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The AAPG/Datapages Combined Publications Database

Journal of Sedimentary Research (SEPM)


Journal of Sedimentary Petrology
Vol. 44 (1974)No. 4. (December), Pages 1217-1231

Petrography and Diagenesis of Franciscan Limestones

Daniel Wachs, James R. Hein (2)


Lithification of Franciscan limestones did not occur immediately after deposition as demonstrated by the preferred orientation of grains which is a result of compaction. Variable preservation of grains in adjacent layers of Laytonville Limestone are a result of variable degrees and different times of lithification; less compacted layers containing better preserved grains were lithified earlier than the more compacted layers. Recrystallization of the micrite followed burial and compaction of the limestone. All degrees of recrystallization are found in the coccoliths that originally composed at least 50 percent of the micrite. During advanced stages of recrystallization, coccoliths and other grains were transformed to a continuous and uniform calcite mosaic. At this stage the primary po osity of the sediment was removed and the sediment became completely lithified.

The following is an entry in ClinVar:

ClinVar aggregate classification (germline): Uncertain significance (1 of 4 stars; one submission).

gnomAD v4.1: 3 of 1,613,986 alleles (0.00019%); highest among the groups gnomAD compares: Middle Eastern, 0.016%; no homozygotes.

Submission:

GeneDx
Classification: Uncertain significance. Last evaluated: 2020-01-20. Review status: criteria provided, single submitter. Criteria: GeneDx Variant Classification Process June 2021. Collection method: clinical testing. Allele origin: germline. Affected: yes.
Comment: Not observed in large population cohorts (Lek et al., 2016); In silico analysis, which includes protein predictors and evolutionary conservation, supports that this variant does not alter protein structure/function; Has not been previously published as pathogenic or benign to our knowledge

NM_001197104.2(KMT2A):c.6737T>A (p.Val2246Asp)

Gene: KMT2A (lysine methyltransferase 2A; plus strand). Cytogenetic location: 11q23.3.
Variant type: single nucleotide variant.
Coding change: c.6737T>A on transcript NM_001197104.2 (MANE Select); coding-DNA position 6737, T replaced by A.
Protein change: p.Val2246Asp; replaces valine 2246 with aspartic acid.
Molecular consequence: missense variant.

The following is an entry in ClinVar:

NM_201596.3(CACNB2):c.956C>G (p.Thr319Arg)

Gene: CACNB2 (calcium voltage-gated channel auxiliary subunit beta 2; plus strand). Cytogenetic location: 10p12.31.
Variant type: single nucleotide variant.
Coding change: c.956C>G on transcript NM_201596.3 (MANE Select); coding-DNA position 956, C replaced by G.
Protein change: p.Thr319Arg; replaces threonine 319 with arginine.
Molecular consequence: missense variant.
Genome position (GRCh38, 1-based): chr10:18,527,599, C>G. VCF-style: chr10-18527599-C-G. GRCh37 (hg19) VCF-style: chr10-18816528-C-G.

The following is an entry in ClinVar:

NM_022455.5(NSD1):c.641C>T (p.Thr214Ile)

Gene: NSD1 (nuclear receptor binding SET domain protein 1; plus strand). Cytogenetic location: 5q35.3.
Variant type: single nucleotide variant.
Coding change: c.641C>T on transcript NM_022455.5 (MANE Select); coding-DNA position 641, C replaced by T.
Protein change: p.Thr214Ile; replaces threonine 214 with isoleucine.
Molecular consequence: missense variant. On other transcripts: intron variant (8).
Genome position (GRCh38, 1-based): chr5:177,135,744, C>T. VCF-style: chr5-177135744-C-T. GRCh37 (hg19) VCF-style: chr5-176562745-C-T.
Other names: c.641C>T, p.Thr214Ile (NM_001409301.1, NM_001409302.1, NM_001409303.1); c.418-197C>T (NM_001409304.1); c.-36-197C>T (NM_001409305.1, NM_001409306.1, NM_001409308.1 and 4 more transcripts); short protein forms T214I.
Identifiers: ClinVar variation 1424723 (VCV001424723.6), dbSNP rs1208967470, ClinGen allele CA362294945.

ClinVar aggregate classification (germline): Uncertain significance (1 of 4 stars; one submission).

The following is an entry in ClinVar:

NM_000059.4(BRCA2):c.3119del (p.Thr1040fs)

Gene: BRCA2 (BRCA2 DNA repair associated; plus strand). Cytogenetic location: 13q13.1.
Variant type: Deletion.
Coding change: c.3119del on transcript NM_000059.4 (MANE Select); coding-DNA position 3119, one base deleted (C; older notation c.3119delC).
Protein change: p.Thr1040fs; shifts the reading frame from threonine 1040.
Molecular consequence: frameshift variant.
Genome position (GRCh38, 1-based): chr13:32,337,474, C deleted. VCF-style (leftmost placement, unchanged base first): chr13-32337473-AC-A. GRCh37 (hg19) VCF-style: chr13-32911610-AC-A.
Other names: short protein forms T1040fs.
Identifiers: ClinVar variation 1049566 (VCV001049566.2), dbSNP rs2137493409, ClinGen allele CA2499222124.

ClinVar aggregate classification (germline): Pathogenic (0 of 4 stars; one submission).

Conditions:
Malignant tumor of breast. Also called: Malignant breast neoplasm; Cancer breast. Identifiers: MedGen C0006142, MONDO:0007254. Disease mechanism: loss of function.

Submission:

Stylolites probably formed over a long period of time that started when the limestones were unlithified. Remnants of stylolites are found within the chert and stylolites are common at the margins of chert bodies. Most stylolites are younger than veins.

Chert formed only in micritic limestones containing Radiolaria. The silica eventually replaced the original carbonate micrite between the radiolarian tests and the end result of this replacement was transformation of a limestone bed to chert.

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